Category Archives: VI Onward with Invention!

Other design issues I find worth posting about, though beyond the scope of this book

Simulating Heroism

Earlier this semester one of my students showed a Sony Playstation promotional video called Michael  in which characters from multiple videogames gather in a bar. A Globe and Mail column describes the scene like this:

“Michael” is a two-minute live-action film featuring characters from more than a dozen games that have appeared on PlayStation platforms. It begins with a pair of Second World War soldiers from Call of Duty parachuting through the night into a forest. The duo make their way through the shadows to a dimly lit pub, where they find PlayStation-exclusive heroes including God of War’s Kratos, Uncharted’s Nathan Drake, and LittleBigPlanet’s Sack Boy mingling with personalities from popular multiplatform franchises including PortalAssassin’s Creed, and Metal Gear Solid. Continue reading

Transcending Transmedia Part 2

In a  previous post I described “transmedia storytelling” as an interim term for an additive strategy  of  creating a consistent fictional world across multiple legacy media platforms, like TV and videogames.  I expressed an expectation that we will see a unified new genre of storytelling native to the new digital medium, as I described in a previous book.

The SyFy TV show Defiance will have an associated MMO set in a different city within the same storyworld.

What would this new participatory story genre look like? Some of its conventions are clear, based on the way people have wanted to connect with existing story worlds and multiplayer games: It will involve an internally consistent but puzzling fictional world, an authored but participatory plot, and an encyclopedically large cast built around a small number of iconic figures. Continue reading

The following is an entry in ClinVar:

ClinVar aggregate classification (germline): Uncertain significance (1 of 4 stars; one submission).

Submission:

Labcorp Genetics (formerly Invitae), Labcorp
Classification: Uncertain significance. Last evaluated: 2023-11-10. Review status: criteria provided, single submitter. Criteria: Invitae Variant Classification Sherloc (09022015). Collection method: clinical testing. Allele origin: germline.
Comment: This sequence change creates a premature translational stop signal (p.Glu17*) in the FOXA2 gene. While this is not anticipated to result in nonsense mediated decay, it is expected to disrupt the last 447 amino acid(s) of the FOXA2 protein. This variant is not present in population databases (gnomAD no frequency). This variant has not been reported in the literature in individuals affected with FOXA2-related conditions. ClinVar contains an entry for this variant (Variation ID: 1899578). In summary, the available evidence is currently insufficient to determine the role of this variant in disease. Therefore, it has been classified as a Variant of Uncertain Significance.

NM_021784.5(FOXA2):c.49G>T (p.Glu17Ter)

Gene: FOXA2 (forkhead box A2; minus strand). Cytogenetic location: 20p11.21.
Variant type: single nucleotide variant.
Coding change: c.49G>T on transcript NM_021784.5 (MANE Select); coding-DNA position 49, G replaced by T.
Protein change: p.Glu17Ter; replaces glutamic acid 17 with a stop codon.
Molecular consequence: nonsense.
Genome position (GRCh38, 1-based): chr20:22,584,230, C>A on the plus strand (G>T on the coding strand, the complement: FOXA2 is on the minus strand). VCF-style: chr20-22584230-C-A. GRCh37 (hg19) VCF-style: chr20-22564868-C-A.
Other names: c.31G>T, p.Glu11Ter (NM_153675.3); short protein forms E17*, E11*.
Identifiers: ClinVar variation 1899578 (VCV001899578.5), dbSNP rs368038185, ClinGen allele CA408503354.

Transcending Transmedia Part 1

Every week there is a new announcement of “How transmedia storytelling is changing TV” . This week it is parallel TV and web contests on Bravo’s Top Chef.

Entertainment is a risky business, so anything that makes money or attracts attention becomes the basis of the next pitch and the next big investment. After the success of Lost in spreading fan involvement from the TV screen to the web in the form of intense plot speculation, map-making, webisodes, and games, “transmedia storytelling” — whose properties have been brilliantly observed by my old friend and colleague Henry Jenkins of USC — became the goal of many producers. I agree with Henry that the creation of a consistent story world with participatory elements that takes viewers deeper into the fictional universe is a phenomenon that is very much worth taking note of.  But I am also impatient with the concept, because I don’t expect “transmedia” anything to be around very long.

Continue reading

Mapping the Beat

This semester I am teaching interactive narrative again and we spend a great deal of time thinking about dramatic beats.  

Our friends at the Stupid Fun Club have helped out by letting my students use StoryMaker the authoring system they developed for the crowd-sourced Current TV show, Bar Karma.This  screen shot shows how StoryMaker lets one or more authors make up alternate versions of the same beat and link them along alternate paths. Unfortunately for us, the system is meant to produce unisequential TV shows rather than multisequential interactive narratives, so we can’t build our stories in it. But it is still very useful because it imposes an organization of multiple parallel dramatic beats (the columns) capable of being linked by  multiple intersecting paths.